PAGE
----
Chocolate derives from the seeds of Theobroma cacao, a tropical fruit tree, most of who's wild relatives are found growing in the humid lowlands of South America.
Excellent recent volumes present the history of chocolate, its origins, its importance for the Prehispanic societies in Mesoamerica, and the range of research currently being done on the archaeology, biology, genetics, and social history of cacao.
Coe, Sophie D. and Michael D. Coe
2007 The True History of Chocolate. second ed. Thames and Hudson, New York.
Grivetti, Louis E. and Howard-Yana Shapiro (editors)
2009 Chocolate: History, Culture, and Heritage. John Wiley & Sons, Hoboken, NJ.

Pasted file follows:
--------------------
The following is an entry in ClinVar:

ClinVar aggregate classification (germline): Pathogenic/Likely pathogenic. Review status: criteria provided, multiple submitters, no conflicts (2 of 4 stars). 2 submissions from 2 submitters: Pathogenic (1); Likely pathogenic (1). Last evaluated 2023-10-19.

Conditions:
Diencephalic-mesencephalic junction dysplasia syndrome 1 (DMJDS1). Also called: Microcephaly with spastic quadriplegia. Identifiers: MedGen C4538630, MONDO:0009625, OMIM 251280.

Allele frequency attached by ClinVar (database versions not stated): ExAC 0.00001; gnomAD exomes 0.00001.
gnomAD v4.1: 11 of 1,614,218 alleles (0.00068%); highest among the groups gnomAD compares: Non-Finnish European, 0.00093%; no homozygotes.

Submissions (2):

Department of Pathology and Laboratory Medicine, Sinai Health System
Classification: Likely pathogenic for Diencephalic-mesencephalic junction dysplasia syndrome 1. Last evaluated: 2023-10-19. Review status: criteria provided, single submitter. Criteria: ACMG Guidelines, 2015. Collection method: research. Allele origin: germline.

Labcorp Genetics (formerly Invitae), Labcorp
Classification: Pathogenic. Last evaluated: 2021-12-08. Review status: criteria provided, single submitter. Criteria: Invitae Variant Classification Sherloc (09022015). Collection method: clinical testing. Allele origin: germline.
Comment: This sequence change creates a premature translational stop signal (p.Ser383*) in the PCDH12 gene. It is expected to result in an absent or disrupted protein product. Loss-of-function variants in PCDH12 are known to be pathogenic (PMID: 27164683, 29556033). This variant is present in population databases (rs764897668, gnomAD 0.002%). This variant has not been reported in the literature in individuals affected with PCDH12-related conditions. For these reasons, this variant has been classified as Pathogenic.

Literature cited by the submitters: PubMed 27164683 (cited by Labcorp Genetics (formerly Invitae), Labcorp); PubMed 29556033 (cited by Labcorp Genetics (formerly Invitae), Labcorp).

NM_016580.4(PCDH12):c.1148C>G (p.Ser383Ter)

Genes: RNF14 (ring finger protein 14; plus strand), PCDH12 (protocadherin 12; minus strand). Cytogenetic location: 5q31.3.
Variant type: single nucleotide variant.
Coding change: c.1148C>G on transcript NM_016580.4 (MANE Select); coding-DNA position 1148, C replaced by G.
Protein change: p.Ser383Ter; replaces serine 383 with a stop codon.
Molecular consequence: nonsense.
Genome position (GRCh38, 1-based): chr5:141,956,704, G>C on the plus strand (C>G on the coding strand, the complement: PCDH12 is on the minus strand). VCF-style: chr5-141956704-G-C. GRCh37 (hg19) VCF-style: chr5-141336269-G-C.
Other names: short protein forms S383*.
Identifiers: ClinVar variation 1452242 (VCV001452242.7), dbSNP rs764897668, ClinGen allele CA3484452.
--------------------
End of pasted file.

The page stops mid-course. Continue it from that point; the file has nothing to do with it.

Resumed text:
McNeil, Cameron (editor)
2006 Chocolate in Mesoamerica: A Cultural History of Cacao. University of Florida Press, Gainesville.
We also recommend Wikipedia's entries for a quick overview and introduction:
This website is an interactive online database for gathering information about ancient cacao samples that have been discovered in archaeological sites and other contexts throughout the Americas. One of the main goals of the site is to allow you, whether you are a casual visitor or an active cacao researcher, to produce maps showing the chronological distribution of cacao data. These maps can be generated and viewed online or they can be downloaded to your own computer and viewed using Google Earth. Another of our aims is to allow you to download data from our database and/or to contribute your own data by contacting us to let us know about new samples or about samples we may have missed. We are seeking feedback and encourage contributions.
Last Update: October 18, 2014